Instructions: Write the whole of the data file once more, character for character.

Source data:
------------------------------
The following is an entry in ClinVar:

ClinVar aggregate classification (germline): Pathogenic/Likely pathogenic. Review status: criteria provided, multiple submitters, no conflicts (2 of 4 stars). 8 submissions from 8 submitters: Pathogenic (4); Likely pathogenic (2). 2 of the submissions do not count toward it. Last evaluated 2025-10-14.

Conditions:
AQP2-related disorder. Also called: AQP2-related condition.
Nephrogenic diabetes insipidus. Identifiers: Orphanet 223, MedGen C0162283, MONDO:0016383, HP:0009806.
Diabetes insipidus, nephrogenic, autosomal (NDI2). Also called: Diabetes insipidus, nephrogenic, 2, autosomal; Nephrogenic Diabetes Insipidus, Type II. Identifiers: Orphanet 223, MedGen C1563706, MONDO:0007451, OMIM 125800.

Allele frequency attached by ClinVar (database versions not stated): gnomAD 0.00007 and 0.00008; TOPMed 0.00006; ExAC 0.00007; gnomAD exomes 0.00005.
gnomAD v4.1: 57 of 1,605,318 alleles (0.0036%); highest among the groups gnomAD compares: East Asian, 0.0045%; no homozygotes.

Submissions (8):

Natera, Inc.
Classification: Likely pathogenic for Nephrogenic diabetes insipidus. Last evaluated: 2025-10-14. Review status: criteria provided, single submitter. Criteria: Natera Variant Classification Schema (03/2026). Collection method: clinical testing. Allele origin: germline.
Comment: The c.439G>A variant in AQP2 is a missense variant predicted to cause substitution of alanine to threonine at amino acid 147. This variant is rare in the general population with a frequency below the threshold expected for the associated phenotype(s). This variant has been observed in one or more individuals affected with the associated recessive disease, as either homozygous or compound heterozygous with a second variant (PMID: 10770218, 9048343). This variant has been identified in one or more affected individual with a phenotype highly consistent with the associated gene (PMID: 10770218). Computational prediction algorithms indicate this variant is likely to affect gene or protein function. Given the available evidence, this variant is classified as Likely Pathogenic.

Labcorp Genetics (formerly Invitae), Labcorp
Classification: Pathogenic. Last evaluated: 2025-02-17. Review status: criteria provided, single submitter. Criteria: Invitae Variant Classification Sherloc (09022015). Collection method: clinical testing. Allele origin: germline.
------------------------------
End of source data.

The following is an entry in ClinVar:

ClinVar aggregate classification (germline): Pathogenic/Likely pathogenic. Review status: criteria provided, multiple submitters, no conflicts (2 of 4 stars). 8 submissions from 8 submitters: Pathogenic (4); Likely pathogenic (2). 2 of the submissions do not count toward it. Last evaluated 2025-10-14.

Conditions:
AQP2-related disorder. Also called: AQP2-related condition.
Nephrogenic diabetes insipidus. Identifiers: Orphanet 223, MedGen C0162283, MONDO:0016383, HP:0009806.
Diabetes insipidus, nephrogenic, autosomal (NDI2). Also called: Diabetes insipidus, nephrogenic, 2, autosomal; Nephrogenic Diabetes Insipidus, Type II. Identifiers: Orphanet 223, MedGen C1563706, MONDO:0007451, OMIM 125800.

Allele frequency attached by ClinVar (database versions not stated): gnomAD 0.00007 and 0.00008; TOPMed 0.00006; ExAC 0.00007; gnomAD exomes 0.00005.
gnomAD v4.1: 57 of 1,605,318 alleles (0.0036%); highest among the groups gnomAD compares: East Asian, 0.0045%; no homozygotes.

Submissions (8):

Natera, Inc.
Classification: Likely pathogenic for Nephrogenic diabetes insipidus. Last evaluated: 2025-10-14. Review status: criteria provided, single submitter. Criteria: Natera Variant Classification Schema (03/2026). Collection method: clinical testing. Allele origin: germline.
Comment: The c.439G>A variant in AQP2 is a missense variant predicted to cause substitution of alanine to threonine at amino acid 147. This variant is rare in the general population with a frequency below the threshold expected for the associated phenotype(s). This variant has been observed in one or more individuals affected with the associated recessive disease, as either homozygous or compound heterozygous with a second variant (PMID: 10770218, 9048343). This variant has been identified in one or more affected individual with a phenotype highly consistent with the associated gene (PMID: 10770218). Computational prediction algorithms indicate this variant is likely to affect gene or protein function. Given the available evidence, this variant is classified as Likely Pathogenic.

Labcorp Genetics (formerly Invitae), Labcorp
Classification: Pathogenic. Last evaluated: 2025-02-17. Review status: criteria provided, single submitter. Criteria: Invitae Variant Classification Sherloc (09022015). Collection method: clinical testing. Allele origin: germline.